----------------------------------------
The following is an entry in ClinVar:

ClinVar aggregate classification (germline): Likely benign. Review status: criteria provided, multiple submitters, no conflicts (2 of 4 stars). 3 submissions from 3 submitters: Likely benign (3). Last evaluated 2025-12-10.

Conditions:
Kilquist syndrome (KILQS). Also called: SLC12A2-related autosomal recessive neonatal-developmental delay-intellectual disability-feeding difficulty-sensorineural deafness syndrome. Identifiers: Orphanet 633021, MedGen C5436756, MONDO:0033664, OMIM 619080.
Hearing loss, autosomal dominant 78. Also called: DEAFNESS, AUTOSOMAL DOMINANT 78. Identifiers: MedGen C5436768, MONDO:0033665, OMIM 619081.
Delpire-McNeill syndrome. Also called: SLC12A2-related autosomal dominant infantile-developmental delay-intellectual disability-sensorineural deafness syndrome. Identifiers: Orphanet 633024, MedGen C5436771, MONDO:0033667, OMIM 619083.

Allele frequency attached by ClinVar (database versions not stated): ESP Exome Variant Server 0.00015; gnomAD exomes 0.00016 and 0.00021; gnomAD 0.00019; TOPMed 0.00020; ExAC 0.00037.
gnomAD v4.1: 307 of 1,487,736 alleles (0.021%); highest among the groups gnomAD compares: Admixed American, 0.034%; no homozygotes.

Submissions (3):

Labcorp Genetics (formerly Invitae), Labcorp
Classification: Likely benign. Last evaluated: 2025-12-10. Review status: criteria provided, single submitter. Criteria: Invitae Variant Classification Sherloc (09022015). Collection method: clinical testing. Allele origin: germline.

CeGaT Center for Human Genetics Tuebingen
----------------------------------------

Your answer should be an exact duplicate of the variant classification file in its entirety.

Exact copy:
The following is an entry in ClinVar:

ClinVar aggregate classification (germline): Likely benign. Review status: criteria provided, multiple submitters, no conflicts (2 of 4 stars). 3 submissions from 3 submitters: Likely benign (3). Last evaluated 2025-12-10.

Conditions:
Kilquist syndrome (KILQS). Also called: SLC12A2-related autosomal recessive neonatal-developmental delay-intellectual disability-feeding difficulty-sensorineural deafness syndrome. Identifiers: Orphanet 633021, MedGen C5436756, MONDO:0033664, OMIM 619080.
Hearing loss, autosomal dominant 78. Also called: DEAFNESS, AUTOSOMAL DOMINANT 78. Identifiers: MedGen C5436768, MONDO:0033665, OMIM 619081.
Delpire-McNeill syndrome. Also called: SLC12A2-related autosomal dominant infantile-developmental delay-intellectual disability-sensorineural deafness syndrome. Identifiers: Orphanet 633024, MedGen C5436771, MONDO:0033667, OMIM 619083.

Allele frequency attached by ClinVar (database versions not stated): ESP Exome Variant Server 0.00015; gnomAD exomes 0.00016 and 0.00021; gnomAD 0.00019; TOPMed 0.00020; ExAC 0.00037.
gnomAD v4.1: 307 of 1,487,736 alleles (0.021%); highest among the groups gnomAD compares: Admixed American, 0.034%; no homozygotes.

Submissions (3):

Labcorp Genetics (formerly Invitae), Labcorp
Classification: Likely benign. Last evaluated: 2025-12-10. Review status: criteria provided, single submitter. Criteria: Invitae Variant Classification Sherloc (09022015). Collection method: clinical testing. Allele origin: germline.

CeGaT Center for Human Genetics Tuebingen